Operating as Experimenting: Synthesizing Engineering and Scientific Values in Nuclear Power Production
|Title||Operating as Experimenting: Synthesizing Engineering and Scientific Values in Nuclear Power Production|
|Publication Type||Journal Article|
|Year of Publication||1998|
|Secondary Title||Science, Technology & Human Values|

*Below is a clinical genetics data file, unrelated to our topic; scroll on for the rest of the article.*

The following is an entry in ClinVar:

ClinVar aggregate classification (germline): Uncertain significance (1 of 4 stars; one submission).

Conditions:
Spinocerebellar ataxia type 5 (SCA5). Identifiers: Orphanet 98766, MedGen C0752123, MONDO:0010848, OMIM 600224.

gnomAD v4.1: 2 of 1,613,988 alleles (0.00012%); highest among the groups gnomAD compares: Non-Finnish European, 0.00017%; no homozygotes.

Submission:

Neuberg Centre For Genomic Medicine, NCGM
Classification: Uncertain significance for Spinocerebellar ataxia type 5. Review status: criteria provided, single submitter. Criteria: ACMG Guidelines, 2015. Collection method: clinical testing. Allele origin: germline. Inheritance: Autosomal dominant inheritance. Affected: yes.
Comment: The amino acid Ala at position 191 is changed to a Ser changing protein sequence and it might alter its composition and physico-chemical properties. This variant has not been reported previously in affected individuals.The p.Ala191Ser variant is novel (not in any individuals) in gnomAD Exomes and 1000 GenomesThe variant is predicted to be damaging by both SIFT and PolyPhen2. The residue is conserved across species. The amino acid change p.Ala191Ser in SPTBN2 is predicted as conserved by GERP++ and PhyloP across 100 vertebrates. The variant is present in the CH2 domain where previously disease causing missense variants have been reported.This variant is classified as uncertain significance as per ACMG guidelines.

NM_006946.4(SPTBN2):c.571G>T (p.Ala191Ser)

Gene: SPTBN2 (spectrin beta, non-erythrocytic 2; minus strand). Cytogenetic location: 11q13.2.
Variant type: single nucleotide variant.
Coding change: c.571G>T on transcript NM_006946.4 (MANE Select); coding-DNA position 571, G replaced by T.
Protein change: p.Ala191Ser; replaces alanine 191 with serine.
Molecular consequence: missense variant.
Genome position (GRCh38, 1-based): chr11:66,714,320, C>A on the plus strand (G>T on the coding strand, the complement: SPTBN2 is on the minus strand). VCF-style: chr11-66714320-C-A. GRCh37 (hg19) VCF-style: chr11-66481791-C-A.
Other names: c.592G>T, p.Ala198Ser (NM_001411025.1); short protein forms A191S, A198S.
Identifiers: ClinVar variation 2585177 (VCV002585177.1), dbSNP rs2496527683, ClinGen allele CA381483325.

Four hundred seventy-six nuclear power plants are in operation or under construction around the world. Are concepts for designing and operating plants safely sufficient? Conventional approaches are premised on expectations of predictability and control of radiation release and on assumptions that plant operations are closed systems. Field observations in the industry find, however, that the periodic necessity to refuel, test safety equipment, and continuously upgrade plant designs introduces challenges to control not originally calculated. The social and cultural contexts of markets, regulation, and work systems create additional contingencies. In this dynamic environment, reactor operations produce invaluable data about the states of the entire technology and organizational system. Rereading these dynamics as "experiments" suggests an alternative epistemol ogy that synthesizes science’s values of doubt, discovery, and documentation with engineering’s values of efficiency, optimization, and problem solving. This redefines plant-based risk handlers as ethologists, geologists, and anthropologists of an ecology of visible and invisible hazards.